iGObanking

iGObanking is the online wing of Flushing Bank, an FDIC-insured commercial bank with branches throughout New York. It offers checking, savings, and money markets, as well as CDs. Though the traditional CDs come in terms of six months or one year, the bank also offers “GiftsforBanking” CDs that come with longer term lengths and require a higher minimum balance but reward customers with both interest and a free gift from a catalog.

TotalDirectBank

TotalDirectBank is a division of City National Bank of Florida, which was founded more than 70 years ago. TotalDirectBank keeps the product lineup simple, with money market accounts and CDs with terms of up to five years. Anyone in the U.S. (except those in Florida, Puerto Rico, American Samoa, Guam, Northern Mariana Islands, and U.S. Virgin Islands) can open a money market or CD account.

Marcus by Goldman Sachs (7-Month, No-Penalty CD)

Yep, you read that right—this bank is a direct subsidiary of the famed investment bank, Goldman Sachs, itself a massive institution. Marcus launched in 2016, offering digital savings accounts, CDs, and loans to the average Joe. Surprisingly, for a bank with such a hoity-toity reputation, Marcus does offer very good rates on its financial products, which is why it lands on our top CDs list.

GreenState Credit Union (8-Month)

GreenState Credit Union is based out of North Liberty, Iowa, and claims to be the largest credit union in the state given its over 225,000 members. It’s understandably focused on Iowans in particular, but if you’re a member of the Iowa Association for the Education of Young Children (membership is open to anyone and costs $30), you may be eligible to join if you live elsewhere and don’t meet any of the other membership criteria. You’ll also need to open a savings account and make a $5 deposit.

What Is a 6-Month CD?

A 6-month CD is a special type of term savings account where you make an agreement with the bank or credit union not to deposit or withdraw any money during the 6-month period. You can usually still withdraw the money if you absolutely need it, but you’ll pay a stiff penalty—known as an early withdrawal penalty—for doing so.

After the six months is over, your CD will generally renew, or the funds will roll over, into a new 6-month CD. However, you’ll get a short window—known as a grace period—during which you can withdraw the money in the CD if you wish. The grace period usually spans several days, and at the end, the CD will be locked in again for another six months.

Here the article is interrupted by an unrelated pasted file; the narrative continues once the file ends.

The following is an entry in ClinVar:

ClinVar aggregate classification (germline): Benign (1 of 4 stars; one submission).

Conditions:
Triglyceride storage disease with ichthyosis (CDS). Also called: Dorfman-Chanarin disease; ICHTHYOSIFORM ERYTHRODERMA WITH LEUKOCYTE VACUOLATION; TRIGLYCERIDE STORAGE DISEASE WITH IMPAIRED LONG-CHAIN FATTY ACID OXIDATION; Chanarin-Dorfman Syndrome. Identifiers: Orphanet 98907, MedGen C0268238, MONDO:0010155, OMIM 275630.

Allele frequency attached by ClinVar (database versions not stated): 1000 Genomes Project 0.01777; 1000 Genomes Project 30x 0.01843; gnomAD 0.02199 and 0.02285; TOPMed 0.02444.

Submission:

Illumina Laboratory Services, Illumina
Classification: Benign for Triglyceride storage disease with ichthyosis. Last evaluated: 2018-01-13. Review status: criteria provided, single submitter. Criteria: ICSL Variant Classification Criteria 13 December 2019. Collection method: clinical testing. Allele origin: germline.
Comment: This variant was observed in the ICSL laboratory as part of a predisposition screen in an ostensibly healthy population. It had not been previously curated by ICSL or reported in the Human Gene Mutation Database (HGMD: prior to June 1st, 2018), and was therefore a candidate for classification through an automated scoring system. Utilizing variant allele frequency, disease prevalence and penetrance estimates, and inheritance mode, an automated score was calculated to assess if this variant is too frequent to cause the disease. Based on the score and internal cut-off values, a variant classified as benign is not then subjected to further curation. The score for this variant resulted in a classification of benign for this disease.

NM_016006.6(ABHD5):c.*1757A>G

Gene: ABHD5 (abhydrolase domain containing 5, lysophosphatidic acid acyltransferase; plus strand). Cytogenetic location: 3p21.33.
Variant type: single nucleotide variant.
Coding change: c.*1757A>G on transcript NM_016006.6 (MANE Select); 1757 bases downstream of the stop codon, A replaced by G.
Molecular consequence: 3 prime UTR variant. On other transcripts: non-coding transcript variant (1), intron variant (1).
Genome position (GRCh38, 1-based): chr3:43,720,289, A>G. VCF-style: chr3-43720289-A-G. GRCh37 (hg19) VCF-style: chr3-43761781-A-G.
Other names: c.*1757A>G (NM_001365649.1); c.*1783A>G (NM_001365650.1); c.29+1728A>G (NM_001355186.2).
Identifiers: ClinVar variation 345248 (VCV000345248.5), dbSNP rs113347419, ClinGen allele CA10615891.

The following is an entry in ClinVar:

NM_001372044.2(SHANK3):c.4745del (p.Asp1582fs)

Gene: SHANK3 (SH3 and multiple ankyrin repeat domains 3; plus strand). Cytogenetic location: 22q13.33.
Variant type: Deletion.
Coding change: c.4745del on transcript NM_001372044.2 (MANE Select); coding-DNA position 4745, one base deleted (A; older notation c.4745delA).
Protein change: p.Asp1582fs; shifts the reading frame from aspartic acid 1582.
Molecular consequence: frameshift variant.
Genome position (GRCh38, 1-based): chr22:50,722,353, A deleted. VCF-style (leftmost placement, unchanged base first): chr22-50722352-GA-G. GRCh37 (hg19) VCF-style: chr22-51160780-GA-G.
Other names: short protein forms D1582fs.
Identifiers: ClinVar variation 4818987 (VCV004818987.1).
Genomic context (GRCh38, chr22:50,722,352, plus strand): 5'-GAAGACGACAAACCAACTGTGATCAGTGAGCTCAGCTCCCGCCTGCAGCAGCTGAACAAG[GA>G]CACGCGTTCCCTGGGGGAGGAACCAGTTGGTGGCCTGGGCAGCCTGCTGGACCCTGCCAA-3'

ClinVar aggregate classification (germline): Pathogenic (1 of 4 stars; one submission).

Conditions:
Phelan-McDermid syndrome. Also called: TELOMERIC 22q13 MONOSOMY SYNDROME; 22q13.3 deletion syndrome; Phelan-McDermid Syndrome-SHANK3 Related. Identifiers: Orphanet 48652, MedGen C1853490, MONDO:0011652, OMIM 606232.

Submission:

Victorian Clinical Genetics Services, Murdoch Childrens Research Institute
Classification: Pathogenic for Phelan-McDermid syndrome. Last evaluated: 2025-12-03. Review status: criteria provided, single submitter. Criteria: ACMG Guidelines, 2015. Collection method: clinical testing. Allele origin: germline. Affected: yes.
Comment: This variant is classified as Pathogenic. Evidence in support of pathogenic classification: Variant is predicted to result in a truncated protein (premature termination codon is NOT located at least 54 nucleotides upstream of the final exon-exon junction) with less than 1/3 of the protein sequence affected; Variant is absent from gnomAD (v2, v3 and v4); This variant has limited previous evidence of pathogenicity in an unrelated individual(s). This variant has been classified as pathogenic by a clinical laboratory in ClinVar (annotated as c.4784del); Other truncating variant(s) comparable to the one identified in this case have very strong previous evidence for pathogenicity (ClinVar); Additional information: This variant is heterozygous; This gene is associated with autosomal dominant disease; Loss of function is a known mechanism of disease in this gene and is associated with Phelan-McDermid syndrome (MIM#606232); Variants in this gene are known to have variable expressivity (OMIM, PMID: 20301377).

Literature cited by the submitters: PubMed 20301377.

Who Is a 6-Month CD Best For?

In general, CDs are good for people who are sure that they won’t need the money while it’s locked away. 

But a 6-month CD is a relatively short term length, so it’s best for people who can’t lock away money for a long time. You may want to use it to save up for a goal that is coming up soon. For example, you could use a 6-month CD to save for a summer vacation. On the other hand, if you’re saving for a down payment on a house five years from now, look for a longer-term CD that provides a higher rate. 

CDs can also be a good way to save money if you’ve had past problems with tapping into your savings account too early while you’re saving up for other things. A 6-month CD is a good choice for this because you’ll still get access to your money once every six months, but the early withdrawal penalties might be just the buffer you need to let your money sit without being tempted to tap into the CD too early. 

What Are the Alternatives to a 6-Month CD? 

Six-month CDs are only one of several options for term length. If you’d feel more comfortable with more frequent access to your money, choose a shorter-term CD. Three-month CDs are also available at many banks, and some offer CDs in even shorter term lengths. 

Keep in mind, though, that typically the shorter the term length, the lower the interest rate on the CD. That’s why many people choose longer-term CDs. But do your research. Once you get into CDs with terms of three years and longer, a longer term doesn’t always get you a higher rate. 

If you’re not sure about this whole locking-your-money-away thing, you can also always choose a high-yield savings account. Many banks and credit unions offer high-yield savings accounts with higher rates than short-term CD lengths.

If you prefer instant account access, we have partnered with the following banks to bring you the high-yield savings and money market account offers displayed in the table.

Article Sources

The Balance requires writers to use primary sources to support their work. These include white papers, government data, original reporting, and interviews with industry experts. We also reference original research from other reputable publishers where appropriate. You can learn more about the standards we follow in producing accurate, unbiased content in our editorial policy .
  1. Office of the Comptroller of the Currency. "My Time Certificate of Deposit (CD) Matured, But I Didn't Redeem It. What Happened to my Funds?" Accessed July 8, 2020.

  2. Consumer Financial Protection Bureau. "The Interest Rate Offered for CDs (Certificates of Deposit) is Low. Is There Anything I Can Do About That?" Accessed July 8, 2020.